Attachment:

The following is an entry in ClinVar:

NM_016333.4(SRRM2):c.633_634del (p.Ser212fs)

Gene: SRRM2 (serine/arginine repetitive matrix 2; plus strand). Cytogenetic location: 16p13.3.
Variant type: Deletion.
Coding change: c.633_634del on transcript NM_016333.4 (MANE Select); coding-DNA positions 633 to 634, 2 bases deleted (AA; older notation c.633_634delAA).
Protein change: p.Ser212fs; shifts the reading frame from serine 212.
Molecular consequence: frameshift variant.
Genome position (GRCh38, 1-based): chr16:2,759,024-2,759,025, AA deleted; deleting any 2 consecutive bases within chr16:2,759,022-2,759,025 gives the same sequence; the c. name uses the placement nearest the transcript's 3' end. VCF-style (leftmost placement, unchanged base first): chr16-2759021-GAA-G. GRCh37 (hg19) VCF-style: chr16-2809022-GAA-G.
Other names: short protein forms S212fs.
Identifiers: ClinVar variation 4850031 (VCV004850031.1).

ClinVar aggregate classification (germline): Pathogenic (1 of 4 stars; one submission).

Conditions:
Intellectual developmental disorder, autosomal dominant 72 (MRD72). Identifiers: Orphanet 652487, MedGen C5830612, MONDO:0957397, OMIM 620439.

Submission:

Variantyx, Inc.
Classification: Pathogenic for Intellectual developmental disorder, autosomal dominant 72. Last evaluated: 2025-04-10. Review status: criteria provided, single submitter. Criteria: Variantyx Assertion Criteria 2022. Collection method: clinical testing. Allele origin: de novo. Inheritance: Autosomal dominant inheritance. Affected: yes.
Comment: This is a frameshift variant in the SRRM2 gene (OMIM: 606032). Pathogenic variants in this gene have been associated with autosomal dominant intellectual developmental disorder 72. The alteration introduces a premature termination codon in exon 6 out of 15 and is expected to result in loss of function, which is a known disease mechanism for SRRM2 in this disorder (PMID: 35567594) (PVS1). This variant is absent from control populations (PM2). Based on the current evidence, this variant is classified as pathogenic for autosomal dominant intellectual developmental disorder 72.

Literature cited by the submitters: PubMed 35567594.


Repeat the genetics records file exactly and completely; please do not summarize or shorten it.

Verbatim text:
The following is an entry in ClinVar:

NM_016333.4(SRRM2):c.633_634del (p.Ser212fs)

Gene: SRRM2 (serine/arginine repetitive matrix 2; plus strand). Cytogenetic location: 16p13.3.
Variant type: Deletion.
Coding change: c.633_634del on transcript NM_016333.4 (MANE Select); coding-DNA positions 633 to 634, 2 bases deleted (AA; older notation c.633_634delAA).
Protein change: p.Ser212fs; shifts the reading frame from serine 212.
Molecular consequence: frameshift variant.
Genome position (GRCh38, 1-based): chr16:2,759,024-2,759,025, AA deleted; deleting any 2 consecutive bases within chr16:2,759,022-2,759,025 gives the same sequence; the c. name uses the placement nearest the transcript's 3' end. VCF-style (leftmost placement, unchanged base first): chr16-2759021-GAA-G. GRCh37 (hg19) VCF-style: chr16-2809022-GAA-G.
Other names: short protein forms S212fs.
Identifiers: ClinVar variation 4850031 (VCV004850031.1).

ClinVar aggregate classification (germline): Pathogenic (1 of 4 stars; one submission).

Conditions:
Intellectual developmental disorder, autosomal dominant 72 (MRD72). Identifiers: Orphanet 652487, MedGen C5830612, MONDO:0957397, OMIM 620439.

Submission:

Variantyx, Inc.
Classification: Pathogenic for Intellectual developmental disorder, autosomal dominant 72. Last evaluated: 2025-04-10. Review status: criteria provided, single submitter. Criteria: Variantyx Assertion Criteria 2022. Collection method: clinical testing. Allele origin: de novo. Inheritance: Autosomal dominant inheritance. Affected: yes.
Comment: This is a frameshift variant in the SRRM2 gene (OMIM: 606032). Pathogenic variants in this gene have been associated with autosomal dominant intellectual developmental disorder 72. The alteration introduces a premature termination codon in exon 6 out of 15 and is expected to result in loss of function, which is a known disease mechanism for SRRM2 in this disorder (PMID: 35567594) (PVS1). This variant is absent from control populations (PM2). Based on the current evidence, this variant is classified as pathogenic for autosomal dominant intellectual developmental disorder 72.

Literature cited by the submitters: PubMed 35567594.